Note: There are implied plot spoilers in this review, particularly about a twist that is revealed in the film’s trailer but which the director has said he nevertheless hoped would be more of a surprise.
Does continuity matter to you? Even a little bit?
The Terminator franchise has always existed somewhere in the mushy middle between unified stories told across multiple films (The Lord of the Rings, Harry Potter) and serial stories free to change actors, back stories, and plot points (James Bond, any superhero franchise).
The first film was most likely intended as a one-off, and that’s nowhere more evident than when Kyle Reese tells the disbelieving police that “nobody goes back [through a time travel portal], nobody else goes through.” This little bit of mythological world building was necessary to keep away any of the inevitable questions surrounding time travel narratives. Why only one Terminator? Why only one time? Why not eliminate Sarah’s parents or grandparents or great-grandparents or great-great grandpare . . . ? Why are the ripples of change caused by time-travel so focused on one person? Why are we sure that in killing this one person that nothing else will change besides the end of the world?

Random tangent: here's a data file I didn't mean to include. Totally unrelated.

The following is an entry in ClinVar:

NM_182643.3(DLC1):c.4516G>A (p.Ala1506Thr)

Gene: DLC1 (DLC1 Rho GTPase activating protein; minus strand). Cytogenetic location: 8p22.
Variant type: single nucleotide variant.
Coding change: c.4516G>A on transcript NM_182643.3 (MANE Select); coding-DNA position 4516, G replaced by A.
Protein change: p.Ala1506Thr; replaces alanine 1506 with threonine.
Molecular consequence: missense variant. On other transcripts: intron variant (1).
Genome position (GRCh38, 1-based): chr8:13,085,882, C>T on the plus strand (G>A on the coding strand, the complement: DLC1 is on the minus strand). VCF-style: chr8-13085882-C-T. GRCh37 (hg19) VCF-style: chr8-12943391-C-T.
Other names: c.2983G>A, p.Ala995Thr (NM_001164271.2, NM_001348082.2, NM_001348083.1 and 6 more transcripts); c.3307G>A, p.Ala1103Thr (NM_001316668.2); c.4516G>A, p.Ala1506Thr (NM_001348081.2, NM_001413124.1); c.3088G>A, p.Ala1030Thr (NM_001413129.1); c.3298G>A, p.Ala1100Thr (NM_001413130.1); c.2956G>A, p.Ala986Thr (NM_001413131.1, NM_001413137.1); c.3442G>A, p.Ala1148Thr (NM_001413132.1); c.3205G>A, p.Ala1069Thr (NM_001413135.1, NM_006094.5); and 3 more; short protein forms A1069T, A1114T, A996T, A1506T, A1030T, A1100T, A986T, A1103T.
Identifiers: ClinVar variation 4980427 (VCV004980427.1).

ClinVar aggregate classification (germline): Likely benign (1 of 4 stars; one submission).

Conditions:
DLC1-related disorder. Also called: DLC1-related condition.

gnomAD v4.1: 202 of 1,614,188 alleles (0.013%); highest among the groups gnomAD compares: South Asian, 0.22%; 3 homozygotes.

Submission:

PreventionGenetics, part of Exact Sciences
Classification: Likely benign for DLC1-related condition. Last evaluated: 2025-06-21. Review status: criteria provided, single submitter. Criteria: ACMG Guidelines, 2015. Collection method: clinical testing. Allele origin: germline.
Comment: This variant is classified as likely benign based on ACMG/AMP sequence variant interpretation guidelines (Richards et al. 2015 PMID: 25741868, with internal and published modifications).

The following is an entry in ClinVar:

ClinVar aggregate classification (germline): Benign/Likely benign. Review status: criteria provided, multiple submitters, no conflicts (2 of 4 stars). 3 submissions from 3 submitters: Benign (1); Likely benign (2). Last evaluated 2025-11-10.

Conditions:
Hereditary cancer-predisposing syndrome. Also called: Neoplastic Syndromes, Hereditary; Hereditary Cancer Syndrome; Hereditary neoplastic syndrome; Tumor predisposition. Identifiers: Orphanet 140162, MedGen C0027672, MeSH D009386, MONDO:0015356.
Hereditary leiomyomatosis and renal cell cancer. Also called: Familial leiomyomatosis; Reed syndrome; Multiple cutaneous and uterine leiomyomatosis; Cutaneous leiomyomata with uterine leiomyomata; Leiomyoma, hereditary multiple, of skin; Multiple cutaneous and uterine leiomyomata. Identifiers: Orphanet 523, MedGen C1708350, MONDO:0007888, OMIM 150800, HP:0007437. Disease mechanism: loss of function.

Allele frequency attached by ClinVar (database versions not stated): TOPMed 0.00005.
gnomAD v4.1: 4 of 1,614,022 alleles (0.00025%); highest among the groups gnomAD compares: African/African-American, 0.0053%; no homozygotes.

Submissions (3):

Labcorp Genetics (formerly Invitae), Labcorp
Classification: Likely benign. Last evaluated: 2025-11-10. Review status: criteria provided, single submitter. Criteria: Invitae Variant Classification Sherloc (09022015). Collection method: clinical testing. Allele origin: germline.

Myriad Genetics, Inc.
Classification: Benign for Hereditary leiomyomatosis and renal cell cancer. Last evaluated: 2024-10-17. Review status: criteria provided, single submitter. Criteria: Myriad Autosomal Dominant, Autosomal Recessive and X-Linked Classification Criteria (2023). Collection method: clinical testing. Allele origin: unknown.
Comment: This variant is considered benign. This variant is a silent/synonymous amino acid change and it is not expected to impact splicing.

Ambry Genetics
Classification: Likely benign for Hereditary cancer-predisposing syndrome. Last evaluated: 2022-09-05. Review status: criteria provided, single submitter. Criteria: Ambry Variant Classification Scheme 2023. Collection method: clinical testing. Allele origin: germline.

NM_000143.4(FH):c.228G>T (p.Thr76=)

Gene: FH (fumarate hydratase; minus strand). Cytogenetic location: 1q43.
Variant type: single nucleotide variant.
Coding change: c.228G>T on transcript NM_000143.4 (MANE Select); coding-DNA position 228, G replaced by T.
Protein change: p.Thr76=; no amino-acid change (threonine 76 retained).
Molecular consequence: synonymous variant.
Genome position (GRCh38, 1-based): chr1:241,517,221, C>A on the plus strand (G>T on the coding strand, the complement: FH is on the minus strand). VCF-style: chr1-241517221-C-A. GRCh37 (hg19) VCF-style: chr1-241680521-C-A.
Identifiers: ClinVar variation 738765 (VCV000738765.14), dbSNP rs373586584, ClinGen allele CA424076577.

It’s not so much that the original film gave better answers than its sequels to these time travel conundrums; it’s that the first film signaled that it didn’t really care about them.
The original story’s time travel backdrop was a frame to explain a tight chase and rescue story about and raising the stakes around its outcome. Terminator 2: Judgment Day took advantage of greater special effects to essentially retell the same story, but on a bigger scale. It was ...1